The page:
Heaven Is For Real
By Todd Burpo
For those who are unfamiliar, Heaven Is For Real is the tale of a four-year-old Colton Burpo who, during an emergency appendix surgery, died on the table and went to heaven (a detail he matter-of-factly stated to his parents months after the ordeal). This 163-page account, told by his father, became the sleeper hit of 2011 before sitting atop the New York Times bestseller list for over a year. It’s a quick, meaningful read that’s not only fascinating but extremely touching.
By Kathryn Stockett
If at first you don’t succeed, try, try again. Now wildly successful, The Help was actually turned down by publishers 60 times before literary agent Susan Ramer agreed to represent Stockett. Not only was the tale of African-American maids working in white households in 1960s Mississippi a New York Times bestseller, it spawned an award-winning feature film.
By Stephenie Meyer
In this, the final installment of the Twilight series, you’ll find sex, murder, lies, and unexpected pregnancies. You won’t confuse Stephenie Meyer with Norman Mailer but no one can accuse her of writing boring stories.
The Night Circus
By Erin Morgenstern
If Water For Elephants and The Prestige had a baby, it would be The Night Circus. Two young magicians tumble head first into romance though each of them has been unknowingly prepped since childhood to try and do away with the other. The novel’s Le Cirque des Rêves, or Night Circus, is the platform from which they strive to outdo each other, in both imagination and skill.
The Hunger Games
By Suzanne Collins
This hugely popular trilogy is surprisingly smart considering it’s geared towards teens. In case you haven’t heard of the novels or seen the film starring Jennifer Lawrence, the story take place in dystopian Panem, where 12 different districts are ruled over by the iron-fisted Capitol. Each year, The Capitol requires 24 children—a boy and a girl from each district—to fight to the death in “The Hunger Games.” The story is unique and engrossing, and the writing is riveting.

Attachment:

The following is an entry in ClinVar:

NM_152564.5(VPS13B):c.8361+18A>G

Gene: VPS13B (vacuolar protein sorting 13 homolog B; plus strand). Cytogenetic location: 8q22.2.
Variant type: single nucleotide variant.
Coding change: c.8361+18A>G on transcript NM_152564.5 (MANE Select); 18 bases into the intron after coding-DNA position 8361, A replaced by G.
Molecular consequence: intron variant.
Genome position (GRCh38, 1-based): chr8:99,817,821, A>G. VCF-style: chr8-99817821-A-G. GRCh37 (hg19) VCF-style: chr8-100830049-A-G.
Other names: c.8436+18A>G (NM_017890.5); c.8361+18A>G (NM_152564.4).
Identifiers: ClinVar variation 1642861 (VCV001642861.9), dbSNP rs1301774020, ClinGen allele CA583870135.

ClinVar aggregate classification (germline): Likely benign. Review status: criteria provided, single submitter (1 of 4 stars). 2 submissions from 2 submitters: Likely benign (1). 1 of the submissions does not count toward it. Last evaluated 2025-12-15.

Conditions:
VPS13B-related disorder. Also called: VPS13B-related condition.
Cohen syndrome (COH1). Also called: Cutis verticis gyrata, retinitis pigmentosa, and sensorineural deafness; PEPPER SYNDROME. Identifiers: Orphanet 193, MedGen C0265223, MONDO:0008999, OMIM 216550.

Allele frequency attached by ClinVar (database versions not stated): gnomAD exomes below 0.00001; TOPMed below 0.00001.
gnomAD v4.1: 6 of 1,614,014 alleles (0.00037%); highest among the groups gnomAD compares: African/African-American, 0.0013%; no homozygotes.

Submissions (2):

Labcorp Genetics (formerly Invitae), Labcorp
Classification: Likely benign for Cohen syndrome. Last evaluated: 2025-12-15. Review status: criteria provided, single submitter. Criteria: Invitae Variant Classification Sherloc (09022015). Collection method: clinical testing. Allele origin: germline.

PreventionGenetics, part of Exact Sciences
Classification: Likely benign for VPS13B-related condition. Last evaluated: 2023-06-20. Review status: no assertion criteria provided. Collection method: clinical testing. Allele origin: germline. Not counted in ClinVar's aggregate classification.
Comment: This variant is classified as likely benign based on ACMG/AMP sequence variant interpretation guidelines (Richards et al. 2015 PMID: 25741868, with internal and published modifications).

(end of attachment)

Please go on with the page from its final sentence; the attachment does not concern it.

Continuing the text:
The Silver Linings Playbook
By Matthew Quick
Before it was an Oscar-winning film Silver Linings Playbook was a terrific novel. In this heartwarming and substantial book, author Matthew Quick takes us inside the mind of protagonist Pat Solitano, who is convinced God wants him to be physically fit and well read, after which he’ll be reunited with his ex-wife.
The Girl With The Dragon Tattoo
By Stieg Larsson
The first novel in Larsson’s Millenium trilogy (which was conceived as a ten-part series but remains incomplete due to Larsson’s death in 2004), jumped to the top of Swedish bestseller lists and made its way to America soon after. In these novels about sharp-witted yet socially awkward Lisbeth Salander and investigative journalist Michael Blomkvist, Larsson weaves an intricate tale of murder and mystery that will have you on the edge of your lounger all summer long.